Sheer desperation of losing the No.1 spot, and the anxiety of cash burn, have driven Flipkart into two incredibly bad M&As: acquisition of eBay India as part of $1.4 billion funding from Tencent, Microsoft and eBay; and the ongoing discussion with Snapdeal for a merger.
The acquisitions may help Flipkart retain its No.1 status among Indian e-tailers, but, only just. It is a temporary reprieve in the face of a marauding rival like Amazon that has been nipping at Flipkart's heels and has already taken all the mindshare (if not market share) in this bitter rivalry. Amazon has consistently outfoxed competition in the domestic market with its customer-centricity and groundwork in seller and buyer acquisition.
Companies acquire or merge with rivals for a few common reasons, none of which apply to the Flipkart-eBay deal and the Flipkart-Snapdeal discussion.
Acquire a brand!: Flipkart's previous acquisitions of Myntra and Jabong were logical because they allowed it to dominate fashion retail - a great weakness since its inception. But acquiring horizontal players eBay India and Snapdeal has no such advantage because in horizontal retail (selling products across several categories), Flipkart is already a stronger brand. Post-merger, weaker brands become unsustainable and are shut down to rationalise the cost of promoting them independently. The same fate awaits eBay, Snapdeal.
Acquire a customer base!: Flipkart's own customer and supplier base is already substantially larger - more than double of Snapdeals and several multiples of eBay India's. Acquiring them doesn't provide Flipkart with an exclusive customer or supplier base because in all likelihood, any eBay or Snapdeal customer is already a Flipkart shopper or a supplier.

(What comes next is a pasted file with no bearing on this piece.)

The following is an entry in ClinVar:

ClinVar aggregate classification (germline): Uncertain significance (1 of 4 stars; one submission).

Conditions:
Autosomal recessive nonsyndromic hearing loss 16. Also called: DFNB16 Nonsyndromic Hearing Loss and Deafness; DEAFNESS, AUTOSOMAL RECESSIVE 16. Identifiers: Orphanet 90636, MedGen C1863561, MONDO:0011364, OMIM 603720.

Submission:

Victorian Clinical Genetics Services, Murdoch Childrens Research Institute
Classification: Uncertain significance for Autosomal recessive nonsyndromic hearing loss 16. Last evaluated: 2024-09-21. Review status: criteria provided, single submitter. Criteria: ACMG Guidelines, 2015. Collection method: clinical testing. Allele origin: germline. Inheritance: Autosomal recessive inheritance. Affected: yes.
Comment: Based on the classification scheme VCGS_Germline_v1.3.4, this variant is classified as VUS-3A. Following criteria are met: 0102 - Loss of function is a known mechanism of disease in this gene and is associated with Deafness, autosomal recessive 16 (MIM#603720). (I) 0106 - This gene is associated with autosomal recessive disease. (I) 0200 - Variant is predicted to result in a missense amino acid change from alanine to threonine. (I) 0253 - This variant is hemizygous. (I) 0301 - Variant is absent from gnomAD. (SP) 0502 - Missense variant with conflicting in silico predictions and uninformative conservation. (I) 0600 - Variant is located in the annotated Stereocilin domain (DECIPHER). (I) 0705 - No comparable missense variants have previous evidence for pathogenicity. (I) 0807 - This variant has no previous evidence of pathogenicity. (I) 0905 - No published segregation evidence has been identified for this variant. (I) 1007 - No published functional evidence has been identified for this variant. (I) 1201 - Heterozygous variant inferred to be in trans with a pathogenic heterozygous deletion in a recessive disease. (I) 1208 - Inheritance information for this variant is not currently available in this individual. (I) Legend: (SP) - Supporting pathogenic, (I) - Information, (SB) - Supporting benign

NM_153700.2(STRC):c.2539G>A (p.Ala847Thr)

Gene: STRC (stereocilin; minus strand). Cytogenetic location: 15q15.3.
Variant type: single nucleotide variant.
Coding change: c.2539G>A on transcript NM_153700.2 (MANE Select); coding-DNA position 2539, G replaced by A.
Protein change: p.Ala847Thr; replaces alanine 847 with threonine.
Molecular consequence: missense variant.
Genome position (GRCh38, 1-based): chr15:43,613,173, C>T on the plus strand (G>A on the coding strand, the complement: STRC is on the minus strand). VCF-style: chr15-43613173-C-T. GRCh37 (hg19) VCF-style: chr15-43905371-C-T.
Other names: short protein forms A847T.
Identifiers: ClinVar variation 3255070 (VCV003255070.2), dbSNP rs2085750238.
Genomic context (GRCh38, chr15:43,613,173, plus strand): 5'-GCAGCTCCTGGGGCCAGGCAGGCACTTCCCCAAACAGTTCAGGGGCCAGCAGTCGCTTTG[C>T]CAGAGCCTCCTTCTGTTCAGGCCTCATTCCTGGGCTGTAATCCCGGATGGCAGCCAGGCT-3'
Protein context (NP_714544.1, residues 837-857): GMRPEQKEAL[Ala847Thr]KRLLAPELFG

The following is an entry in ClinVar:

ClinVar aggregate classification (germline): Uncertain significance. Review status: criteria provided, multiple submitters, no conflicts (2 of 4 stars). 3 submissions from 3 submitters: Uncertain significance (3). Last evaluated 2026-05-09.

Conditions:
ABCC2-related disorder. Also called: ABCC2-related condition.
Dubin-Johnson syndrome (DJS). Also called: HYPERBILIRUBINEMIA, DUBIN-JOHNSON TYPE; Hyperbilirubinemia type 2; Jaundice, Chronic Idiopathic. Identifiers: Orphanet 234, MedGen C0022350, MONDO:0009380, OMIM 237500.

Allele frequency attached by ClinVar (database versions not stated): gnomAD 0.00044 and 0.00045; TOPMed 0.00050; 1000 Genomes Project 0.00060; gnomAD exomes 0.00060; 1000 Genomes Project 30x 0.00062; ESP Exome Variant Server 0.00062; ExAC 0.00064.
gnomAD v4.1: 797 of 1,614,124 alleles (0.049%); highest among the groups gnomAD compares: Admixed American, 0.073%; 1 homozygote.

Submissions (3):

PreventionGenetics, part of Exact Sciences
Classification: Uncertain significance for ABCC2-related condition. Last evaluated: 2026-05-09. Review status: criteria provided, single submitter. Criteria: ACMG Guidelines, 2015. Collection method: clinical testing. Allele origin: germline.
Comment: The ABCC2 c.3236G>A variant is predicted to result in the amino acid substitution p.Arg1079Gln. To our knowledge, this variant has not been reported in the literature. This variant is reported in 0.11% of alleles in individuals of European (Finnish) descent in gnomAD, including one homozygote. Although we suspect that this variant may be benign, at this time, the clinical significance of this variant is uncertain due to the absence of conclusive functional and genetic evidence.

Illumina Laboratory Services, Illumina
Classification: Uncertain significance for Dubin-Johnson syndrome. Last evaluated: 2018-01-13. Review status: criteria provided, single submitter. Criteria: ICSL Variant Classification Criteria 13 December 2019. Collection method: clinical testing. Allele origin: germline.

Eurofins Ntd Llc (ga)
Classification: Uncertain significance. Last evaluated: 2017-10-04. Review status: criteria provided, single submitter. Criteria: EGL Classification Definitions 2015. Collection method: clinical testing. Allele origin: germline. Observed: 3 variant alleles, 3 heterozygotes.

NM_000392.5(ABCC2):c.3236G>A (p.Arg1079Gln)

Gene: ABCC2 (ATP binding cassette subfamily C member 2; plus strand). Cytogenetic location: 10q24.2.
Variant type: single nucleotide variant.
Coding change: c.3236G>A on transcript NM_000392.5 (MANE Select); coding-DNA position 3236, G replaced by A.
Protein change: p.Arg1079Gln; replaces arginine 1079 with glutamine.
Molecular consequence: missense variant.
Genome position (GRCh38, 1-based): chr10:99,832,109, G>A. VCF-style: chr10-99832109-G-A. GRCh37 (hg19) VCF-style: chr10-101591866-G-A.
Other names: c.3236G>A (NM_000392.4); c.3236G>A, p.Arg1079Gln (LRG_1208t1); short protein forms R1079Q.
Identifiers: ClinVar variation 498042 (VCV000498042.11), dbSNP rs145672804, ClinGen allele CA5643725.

Acquire a business!: Just like Flipkart, which is burning $40-50 million every month, both eBay and Snapdeal are broken businesses. Snapdeal's parent Jasper Infotech reported a net loss of Rs2,960 crore in 2015/16 on a top line of Rs1,456 crore (losing Rs2 for every Rs1 of sales) while eBay lost Rs172 crore on sales of Rs132 crore in 2014/15. It is not clear yet how much of eBay's and Snapdeal's accumulated losses Flipkart will have to absorb. But it will be naive to believe that all of this $1.4 billion will fall into its kitty.
Neither Snapdeal nor eBay has anything to offer that Flipkart doesn't have. The deals are driven by investors who are putting together two weak entities in the hope that they will be stronger as a whole. Flipkart aims to halve the $40-45 million monthly burn, but post-merger it is likely to increase rather than reduce because Snapdeal is also burning $40-50 million a month while eBay lost nearly $25 million in 2014/15, which is likely to have accelerated in 2015/16.
Eliminate rivals!: The biggest advantage of such M&As is they eliminate competition. That is not the case. While Flipkart will cannibalise businesses post-merger, Amazon will continue to be a formidable rival. Last year, it lost Rs3,572 crore on revenue of Rs2,217 crore, indicating it will bleed itself and rivals in the fight for a piece of India's fast-growing e-tail pie. Also, Alibaba (Tencent's biggest rival in China) is readying through Paytm. Not to forget that ShopClues.com is also likely to gain at the expense of any cannibalisation.
There is so little to gain and so much to lose for Flipkart that it is almost unbelievable that it is in discussion to acquire Snapdeal. It appears a desperate attempt to keep its nose ahead in 'market share', come what may.